NEW YORK (GenomeWeb News) — The National Institutes of Health plans to pump $30 million into its Roadmap initiative in fiscal 2008 as part of an effort to advance and assess several new ‘omics areas, the institute said this week.
While the NIH has not asked for more money to fund the new programs, it said the Roadmap update was outlined in its 2008 budget, although it was not ready to list specific programs when the budget was drafted.
The NIH also has not determined how it plans to break down the $30 million for these projects, according to NIH public affairs specialist Joseph Balintfy.
New initiatives that will or could be conducted under the updated Roadmap involve metagenomics, epigenetics, protein capture, proteome tools, and phenotypic tools. Coordination groups will consider drafting new efforts in pharmacogenomics, bioinformatics, and regenerative medicine, Balintfy said in an e-mail to GenomeWeb Daily News.
The upcoming initiatives are the product of a call the NIH put out in 2006 for new ideas from intramural and extramural researchers, patient advocates, and the general public.
According to the Office of Portfolio Analysis and Strategic Initiatives, which oversees the Roadmap, the update will include four Major Roadmap Initiatives, one pilot study, and three coordination groups.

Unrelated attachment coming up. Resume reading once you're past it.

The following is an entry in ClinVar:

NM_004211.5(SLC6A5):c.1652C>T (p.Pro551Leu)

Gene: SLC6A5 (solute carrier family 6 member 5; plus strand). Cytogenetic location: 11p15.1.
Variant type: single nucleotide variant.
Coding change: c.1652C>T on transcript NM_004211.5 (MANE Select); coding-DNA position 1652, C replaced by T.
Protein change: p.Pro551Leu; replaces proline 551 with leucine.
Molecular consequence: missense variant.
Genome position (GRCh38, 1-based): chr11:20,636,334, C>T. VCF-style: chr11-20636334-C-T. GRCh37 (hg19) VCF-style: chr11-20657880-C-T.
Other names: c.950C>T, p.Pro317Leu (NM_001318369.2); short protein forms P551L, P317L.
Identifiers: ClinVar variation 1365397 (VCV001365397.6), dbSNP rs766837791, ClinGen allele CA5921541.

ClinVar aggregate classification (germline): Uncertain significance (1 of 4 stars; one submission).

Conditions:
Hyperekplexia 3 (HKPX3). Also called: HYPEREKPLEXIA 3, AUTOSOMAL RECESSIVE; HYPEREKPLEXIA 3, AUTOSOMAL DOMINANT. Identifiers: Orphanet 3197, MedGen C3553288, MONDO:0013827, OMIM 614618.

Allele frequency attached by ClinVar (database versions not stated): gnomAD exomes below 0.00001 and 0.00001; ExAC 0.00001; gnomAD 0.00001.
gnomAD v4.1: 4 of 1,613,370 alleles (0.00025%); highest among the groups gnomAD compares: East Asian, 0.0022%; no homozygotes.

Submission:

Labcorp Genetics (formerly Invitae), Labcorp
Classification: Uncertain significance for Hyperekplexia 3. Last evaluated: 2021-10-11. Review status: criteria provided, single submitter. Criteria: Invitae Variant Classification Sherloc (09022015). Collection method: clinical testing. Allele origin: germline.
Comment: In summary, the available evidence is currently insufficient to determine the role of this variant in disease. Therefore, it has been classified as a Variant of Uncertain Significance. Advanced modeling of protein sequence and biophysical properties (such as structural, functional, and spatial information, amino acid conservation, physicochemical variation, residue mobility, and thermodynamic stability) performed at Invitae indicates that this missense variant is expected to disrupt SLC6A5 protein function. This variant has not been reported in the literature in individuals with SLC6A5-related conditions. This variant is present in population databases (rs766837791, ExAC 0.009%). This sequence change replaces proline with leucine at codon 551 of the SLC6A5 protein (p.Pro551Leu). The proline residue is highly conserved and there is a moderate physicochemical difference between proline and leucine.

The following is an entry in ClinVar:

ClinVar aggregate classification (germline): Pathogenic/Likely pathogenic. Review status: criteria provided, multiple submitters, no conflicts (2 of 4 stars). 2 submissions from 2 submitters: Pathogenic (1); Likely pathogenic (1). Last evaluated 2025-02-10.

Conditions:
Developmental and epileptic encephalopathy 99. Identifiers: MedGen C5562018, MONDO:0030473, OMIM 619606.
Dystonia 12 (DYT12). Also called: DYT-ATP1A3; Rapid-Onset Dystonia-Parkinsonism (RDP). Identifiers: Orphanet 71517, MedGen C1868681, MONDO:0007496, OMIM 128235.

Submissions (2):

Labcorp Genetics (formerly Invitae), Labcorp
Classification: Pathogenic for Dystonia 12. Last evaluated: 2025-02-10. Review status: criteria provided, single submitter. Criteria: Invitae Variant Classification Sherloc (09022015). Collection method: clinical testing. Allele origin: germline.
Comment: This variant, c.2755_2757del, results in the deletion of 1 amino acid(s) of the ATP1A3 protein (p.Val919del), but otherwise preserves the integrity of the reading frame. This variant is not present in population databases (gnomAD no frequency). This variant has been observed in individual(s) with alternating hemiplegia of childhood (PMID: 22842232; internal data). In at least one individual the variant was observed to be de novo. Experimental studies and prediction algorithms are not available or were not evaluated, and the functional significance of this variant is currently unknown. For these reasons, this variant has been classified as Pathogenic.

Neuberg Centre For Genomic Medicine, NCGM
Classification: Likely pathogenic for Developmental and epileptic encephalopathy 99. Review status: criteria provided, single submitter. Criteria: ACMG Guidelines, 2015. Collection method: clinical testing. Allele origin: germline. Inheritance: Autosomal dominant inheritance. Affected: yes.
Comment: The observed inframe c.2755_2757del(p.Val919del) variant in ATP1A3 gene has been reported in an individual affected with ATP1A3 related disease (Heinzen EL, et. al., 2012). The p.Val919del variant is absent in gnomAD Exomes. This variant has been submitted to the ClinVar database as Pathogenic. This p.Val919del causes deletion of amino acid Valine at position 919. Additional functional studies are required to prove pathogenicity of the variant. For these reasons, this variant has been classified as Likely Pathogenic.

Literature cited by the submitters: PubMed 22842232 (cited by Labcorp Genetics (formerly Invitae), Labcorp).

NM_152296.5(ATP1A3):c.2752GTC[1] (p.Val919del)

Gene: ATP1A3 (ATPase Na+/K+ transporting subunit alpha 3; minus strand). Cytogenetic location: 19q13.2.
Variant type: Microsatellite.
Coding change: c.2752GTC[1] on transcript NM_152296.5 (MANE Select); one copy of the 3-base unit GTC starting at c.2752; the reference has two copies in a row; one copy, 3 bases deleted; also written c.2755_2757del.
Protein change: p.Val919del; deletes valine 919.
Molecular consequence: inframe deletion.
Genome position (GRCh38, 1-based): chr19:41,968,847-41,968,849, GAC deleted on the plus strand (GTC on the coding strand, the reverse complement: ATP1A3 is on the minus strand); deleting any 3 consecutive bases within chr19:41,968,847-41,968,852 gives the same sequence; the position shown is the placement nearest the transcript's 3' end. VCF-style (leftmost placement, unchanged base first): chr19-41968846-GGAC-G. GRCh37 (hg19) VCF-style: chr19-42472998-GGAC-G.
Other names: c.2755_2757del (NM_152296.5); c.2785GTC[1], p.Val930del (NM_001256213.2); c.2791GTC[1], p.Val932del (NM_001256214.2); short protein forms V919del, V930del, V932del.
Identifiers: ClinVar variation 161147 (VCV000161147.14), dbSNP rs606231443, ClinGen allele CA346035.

Major new roadmap initiatives that have been approved for funding include a Human Microbiome Project to characterize microbial content in the human body; an epigenetics and epigenomics study that measures changes in gene expression and gene function; and a pilot study for a genetic connectivity map that could help demonstrate linkages between diseases, drug candidates, and genetic manipulation, according to the NIH.
This summer the NIH will consider funding studies of protein capture and proteomics tools that would try to make high-quality probes that are specific to those in humans and in some animal models.
The NIH will also review a proposal for a human phenotype initiative to develop tools and services that could be used to catalogue human phenotypes in relation to various complex diseases and disorders.
Balintfy also said that the NIH recently highlighted three areas “needing greater coordination across the NIH” that could see funds under the update, including pharmacogenomics, bioinformatics, and regenerative medicine.